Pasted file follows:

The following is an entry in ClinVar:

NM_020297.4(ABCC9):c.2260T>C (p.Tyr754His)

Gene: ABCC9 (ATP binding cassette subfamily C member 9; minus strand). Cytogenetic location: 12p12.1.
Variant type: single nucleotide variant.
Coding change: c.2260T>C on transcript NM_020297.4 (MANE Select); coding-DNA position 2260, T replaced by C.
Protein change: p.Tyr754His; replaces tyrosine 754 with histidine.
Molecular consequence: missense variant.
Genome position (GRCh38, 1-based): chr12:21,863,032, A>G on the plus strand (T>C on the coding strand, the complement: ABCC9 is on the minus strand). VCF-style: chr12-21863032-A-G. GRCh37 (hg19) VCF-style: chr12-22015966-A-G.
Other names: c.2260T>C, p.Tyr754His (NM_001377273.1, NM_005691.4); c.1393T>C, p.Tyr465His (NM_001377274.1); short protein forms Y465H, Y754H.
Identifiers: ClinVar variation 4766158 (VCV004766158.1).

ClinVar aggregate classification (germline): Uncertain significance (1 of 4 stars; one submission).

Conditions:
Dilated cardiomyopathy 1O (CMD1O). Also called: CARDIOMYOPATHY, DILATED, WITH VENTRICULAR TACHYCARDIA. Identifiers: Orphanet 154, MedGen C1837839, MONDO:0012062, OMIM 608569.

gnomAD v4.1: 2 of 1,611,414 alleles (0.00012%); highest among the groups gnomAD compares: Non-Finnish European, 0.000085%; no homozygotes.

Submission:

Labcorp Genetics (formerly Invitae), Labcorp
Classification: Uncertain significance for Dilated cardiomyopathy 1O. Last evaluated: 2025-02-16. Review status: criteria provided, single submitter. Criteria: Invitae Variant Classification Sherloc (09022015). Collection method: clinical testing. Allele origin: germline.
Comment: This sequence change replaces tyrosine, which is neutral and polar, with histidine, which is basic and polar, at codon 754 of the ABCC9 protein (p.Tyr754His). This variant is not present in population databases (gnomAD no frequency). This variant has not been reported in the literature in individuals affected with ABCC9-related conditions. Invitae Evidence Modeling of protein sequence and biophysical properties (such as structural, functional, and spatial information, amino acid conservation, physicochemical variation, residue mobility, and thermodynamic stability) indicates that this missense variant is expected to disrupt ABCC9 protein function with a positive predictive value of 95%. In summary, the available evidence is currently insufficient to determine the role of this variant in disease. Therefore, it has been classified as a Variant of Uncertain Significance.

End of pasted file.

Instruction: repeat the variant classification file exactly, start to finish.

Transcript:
The following is an entry in ClinVar:

NM_020297.4(ABCC9):c.2260T>C (p.Tyr754His)

Gene: ABCC9 (ATP binding cassette subfamily C member 9; minus strand). Cytogenetic location: 12p12.1.
Variant type: single nucleotide variant.
Coding change: c.2260T>C on transcript NM_020297.4 (MANE Select); coding-DNA position 2260, T replaced by C.
Protein change: p.Tyr754His; replaces tyrosine 754 with histidine.
Molecular consequence: missense variant.
Genome position (GRCh38, 1-based): chr12:21,863,032, A>G on the plus strand (T>C on the coding strand, the complement: ABCC9 is on the minus strand). VCF-style: chr12-21863032-A-G. GRCh37 (hg19) VCF-style: chr12-22015966-A-G.
Other names: c.2260T>C, p.Tyr754His (NM_001377273.1, NM_005691.4); c.1393T>C, p.Tyr465His (NM_001377274.1); short protein forms Y465H, Y754H.
Identifiers: ClinVar variation 4766158 (VCV004766158.1).

ClinVar aggregate classification (germline): Uncertain significance (1 of 4 stars; one submission).

Conditions:
Dilated cardiomyopathy 1O (CMD1O). Also called: CARDIOMYOPATHY, DILATED, WITH VENTRICULAR TACHYCARDIA. Identifiers: Orphanet 154, MedGen C1837839, MONDO:0012062, OMIM 608569.

gnomAD v4.1: 2 of 1,611,414 alleles (0.00012%); highest among the groups gnomAD compares: Non-Finnish European, 0.000085%; no homozygotes.

Submission:

Labcorp Genetics (formerly Invitae), Labcorp
Classification: Uncertain significance for Dilated cardiomyopathy 1O. Last evaluated: 2025-02-16. Review status: criteria provided, single submitter. Criteria: Invitae Variant Classification Sherloc (09022015). Collection method: clinical testing. Allele origin: germline.
Comment: This sequence change replaces tyrosine, which is neutral and polar, with histidine, which is basic and polar, at codon 754 of the ABCC9 protein (p.Tyr754His). This variant is not present in population databases (gnomAD no frequency). This variant has not been reported in the literature in individuals affected with ABCC9-related conditions. Invitae Evidence Modeling of protein sequence and biophysical properties (such as structural, functional, and spatial information, amino acid conservation, physicochemical variation, residue mobility, and thermodynamic stability) indicates that this missense variant is expected to disrupt ABCC9 protein function with a positive predictive value of 95%. In summary, the available evidence is currently insufficient to determine the role of this variant in disease. Therefore, it has been classified as a Variant of Uncertain Significance.